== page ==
Apple TV+ has not yet launched, but they are the winners of a bidding war over a musical adaptation of A Christmas Carol, starring Ryan Reynolds and Will Ferrell. The exact number is not known, but when have we ever heard a reasonable number for a streaming deal? They probably paid nine figures for this, I'm gonna say, mess. There is only one good Christmas Carol and that is The Muppet Christmas Carol (runner up: Scrooged). Can’t we just air The Muppet Christmas Carol for twenty-four hours straight during the holidays and call it a day?
For this deal Reynolds and Ferrell are, as you'd expect of A-list stars, commanding fees in the $20-30 million range, which also includes producing fees for both. It's not that these numbers are shocking for stars of their caliber, it's just that, well, no one knows if it's actually worth it. With theatrical distribution, there is a sense what a Ryan Reynolds or a Will Ferrell movie is worth. But on streaming? No one knows which stars people tune in to watch, or if that is even a deciding factor with a model designed for convenience before all else. Do you watch Bird Box because of Sandra Bullock, or do you watch Bird Box because it's already auto-playing when you open the Netflix app?
Also, no one even knows if streaming itself is profitable! Kayleigh Donaldson and I talked about this on our podcast this week—no one has actually made money from streaming yet. Netflix has been at it the longest and they're riding a huge debt wave of untold size (estimates put it at $11 billion, it could easily be several billions larger). So these platforms are shelling out massive talent deals and adding to their debt burdens without knowing if they can ever really recoup that investment. I do understand that with streaming, talent essentially gives up residuals, so these inflated deals are meant to make up for that revenue loss, but this bubble WILL pop eventually. It can't go on forever.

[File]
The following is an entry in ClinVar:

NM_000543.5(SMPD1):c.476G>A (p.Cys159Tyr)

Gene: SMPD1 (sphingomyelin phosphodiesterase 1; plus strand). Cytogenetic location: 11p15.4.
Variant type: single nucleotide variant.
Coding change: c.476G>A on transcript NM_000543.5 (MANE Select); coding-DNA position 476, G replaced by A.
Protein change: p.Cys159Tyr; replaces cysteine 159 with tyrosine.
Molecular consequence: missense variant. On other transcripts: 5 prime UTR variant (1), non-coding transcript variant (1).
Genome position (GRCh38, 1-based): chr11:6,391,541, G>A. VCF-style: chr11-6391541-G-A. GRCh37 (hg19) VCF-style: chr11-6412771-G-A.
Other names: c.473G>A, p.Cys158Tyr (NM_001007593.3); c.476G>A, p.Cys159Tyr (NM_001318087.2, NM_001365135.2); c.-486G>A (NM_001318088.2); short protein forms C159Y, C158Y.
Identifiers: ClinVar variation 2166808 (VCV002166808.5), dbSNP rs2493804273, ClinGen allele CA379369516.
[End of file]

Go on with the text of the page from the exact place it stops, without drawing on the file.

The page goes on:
And you will never convince me a musical version of A Christmas Carol—not performed by Muppets—is worth a probable nine figures unless it involves resurrecting Gene Kelly. But Sarah, why are you so sure this will suck, you may ask. Is it because you hate musicals and dread sitting through it? Well, yes. But also, it’s about sincerity. A Christmas Carol is a chintzy simplistic morality tale, but it’s a SINCERE chintzy simplistic morality tale. The reason the story has endured for over a hundred and fifty years is because of its sincerity, it truly makes us believe that for one day a year, the cruel can become kind and the good will be rewarded. That’s the reason the Muppets have the best film adaptation of the story—the Muppets are sincere, too.
Ferrell and Reynolds, however, are not exactly known for their sincerity. Ferrell can be sincere (see also: Stranger Than Fiction), but it’s not how we think of him as a performer, and Reynolds’ brand is smirky sarcastic irony. I don’t trust these guys to make a sincere adaptation of The Christmas Carol and nothing else will work. Maybe they will surprise me and Ferrell and, especially, Reynolds will come at this with total committed sincerity and they’ll make something wonderful. Or maybe they will, especially Reynolds, smirk their way through A Christmas Carol. If they do that, Apple will definitely have wasted their money.